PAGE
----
Microsoft has announced another job cut impacting its mobile division in Finland, laying off a total of 1,850 workers in an attempt to finally bring the Nokia experiment to an end and start focusing on projects that it thinks can push forward its mobile effort, including here the Surface Phone.

Risto Siilasmaa, Nokia’s chairman since mid-2012, has taken to Twitter to express his view on Microsoft’s latest job cut, explaining that he’s really saddened to see Windows Phone failing.

“The market deserved a third ecosystem,” he says, pointing out that Windows Phone could have been a rival to Android and iOS.

But it’s not like Microsoft didn’t want this to happen. But the internal struggle at Microsoft and the acquisition of Nokia’s Devices and Services unit were too much to deal with for the software giant, so minimizing damages created by a purchase that not everyone agreed with was a priority.

People with knowledge of the matter said that Nokia’s purchase was a plan proposed by Steve Ballmer, at that point still CEO of Microsoft. Although founder Bill Gates didn’t agree with the acquisition at first, Ballmer threatened with his resignation in case the deal hadn’t gone through, so the board decided to allow Microsoft to take over Nokia’s Devices and Services unit.

But shortly after the purchase, Microsoft started the damage control process and fired thousands of people in an attempt to deal with the 25,000 employees coming from Nokia. Microsoft aimed for a more effective organization that would ultimately give Windows Phone a boost, but with yesterday’s announcement, the company sort of admits that its plan failed.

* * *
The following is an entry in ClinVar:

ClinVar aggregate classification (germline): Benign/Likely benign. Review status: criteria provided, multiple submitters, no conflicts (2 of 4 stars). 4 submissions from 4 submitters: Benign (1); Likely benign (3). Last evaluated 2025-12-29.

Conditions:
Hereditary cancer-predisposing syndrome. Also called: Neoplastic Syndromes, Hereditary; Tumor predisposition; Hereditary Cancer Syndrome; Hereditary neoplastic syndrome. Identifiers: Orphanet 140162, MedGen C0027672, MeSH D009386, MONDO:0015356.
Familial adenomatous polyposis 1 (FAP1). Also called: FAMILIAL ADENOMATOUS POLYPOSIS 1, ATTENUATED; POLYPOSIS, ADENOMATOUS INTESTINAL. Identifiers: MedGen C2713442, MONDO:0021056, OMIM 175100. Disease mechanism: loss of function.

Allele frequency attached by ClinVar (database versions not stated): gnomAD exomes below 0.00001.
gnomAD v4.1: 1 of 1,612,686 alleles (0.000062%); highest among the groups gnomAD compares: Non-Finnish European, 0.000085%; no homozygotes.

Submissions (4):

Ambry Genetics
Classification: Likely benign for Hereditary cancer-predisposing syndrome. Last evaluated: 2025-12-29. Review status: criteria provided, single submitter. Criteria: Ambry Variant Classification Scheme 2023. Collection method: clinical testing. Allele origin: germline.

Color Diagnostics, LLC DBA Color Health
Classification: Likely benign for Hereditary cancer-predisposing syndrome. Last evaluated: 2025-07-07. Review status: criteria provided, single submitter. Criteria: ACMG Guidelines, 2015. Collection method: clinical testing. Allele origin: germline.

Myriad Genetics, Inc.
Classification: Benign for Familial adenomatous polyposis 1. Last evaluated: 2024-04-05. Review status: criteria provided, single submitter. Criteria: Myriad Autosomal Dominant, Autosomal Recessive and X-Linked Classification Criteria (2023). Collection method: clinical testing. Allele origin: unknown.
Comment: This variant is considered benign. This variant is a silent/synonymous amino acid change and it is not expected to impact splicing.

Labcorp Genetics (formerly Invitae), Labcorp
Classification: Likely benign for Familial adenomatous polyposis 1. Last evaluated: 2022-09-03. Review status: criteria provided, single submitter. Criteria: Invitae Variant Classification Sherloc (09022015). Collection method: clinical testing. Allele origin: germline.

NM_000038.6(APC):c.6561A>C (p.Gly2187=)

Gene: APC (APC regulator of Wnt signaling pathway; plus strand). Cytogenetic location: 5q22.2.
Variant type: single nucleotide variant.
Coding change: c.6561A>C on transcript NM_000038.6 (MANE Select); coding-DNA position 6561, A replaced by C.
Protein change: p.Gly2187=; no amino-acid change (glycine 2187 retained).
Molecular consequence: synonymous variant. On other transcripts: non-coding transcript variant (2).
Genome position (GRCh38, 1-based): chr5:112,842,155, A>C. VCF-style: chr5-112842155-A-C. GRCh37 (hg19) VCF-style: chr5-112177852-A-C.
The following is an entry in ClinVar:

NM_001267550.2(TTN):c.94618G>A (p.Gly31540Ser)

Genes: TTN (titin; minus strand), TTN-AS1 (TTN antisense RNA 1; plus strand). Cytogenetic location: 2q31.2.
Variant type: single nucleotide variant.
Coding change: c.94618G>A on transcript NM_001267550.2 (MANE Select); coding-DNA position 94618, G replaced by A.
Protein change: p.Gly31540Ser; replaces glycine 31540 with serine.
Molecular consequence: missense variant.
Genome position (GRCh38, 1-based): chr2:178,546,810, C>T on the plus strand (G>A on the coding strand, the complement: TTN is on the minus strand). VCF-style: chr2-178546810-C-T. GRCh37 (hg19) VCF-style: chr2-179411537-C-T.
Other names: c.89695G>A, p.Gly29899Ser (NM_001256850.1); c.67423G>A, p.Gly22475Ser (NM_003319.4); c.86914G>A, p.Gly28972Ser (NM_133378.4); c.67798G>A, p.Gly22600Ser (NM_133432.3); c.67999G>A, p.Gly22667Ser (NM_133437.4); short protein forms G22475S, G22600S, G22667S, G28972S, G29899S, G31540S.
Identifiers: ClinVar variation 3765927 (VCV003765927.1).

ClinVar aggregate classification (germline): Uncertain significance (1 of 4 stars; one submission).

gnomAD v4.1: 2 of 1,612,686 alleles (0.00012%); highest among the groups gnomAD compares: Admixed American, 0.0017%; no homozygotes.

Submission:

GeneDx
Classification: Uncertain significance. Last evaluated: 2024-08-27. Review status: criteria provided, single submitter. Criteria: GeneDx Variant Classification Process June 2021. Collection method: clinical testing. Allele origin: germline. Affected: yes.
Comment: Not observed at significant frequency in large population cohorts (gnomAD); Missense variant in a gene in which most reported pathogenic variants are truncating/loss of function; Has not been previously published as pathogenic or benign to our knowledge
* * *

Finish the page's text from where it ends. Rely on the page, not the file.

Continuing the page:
Microsoft: Windows phones are not dead

And Nokia’s chairman backs the decision to sell the Devices and Services unit to Microsoft, although that was clearly a controversial move.

“While I knew with certainly that the sale of handsets was a must-do for Nokia back I n2013, I wished for Microsoft to succeed with all my heart,” he said. “The market deserved to have a third ecosystem. Our people who transferred over deserved to win. Their talent and perseverance through hardships earned them the right to win. I am deeply sad that it did not work out.”

Microsoft, on the other hand, says that Windows 10 Mobile is here to say, explaining that it would continue to support the platform and the ecosystem. Truth be told, it would be more accurate to say that Lumia is dead, as Microsoft still has plans for Windows 10 Mobile, and the Surface Phone is without a doubt a critical part of this strategy.

Thanks for the tip, Jer!

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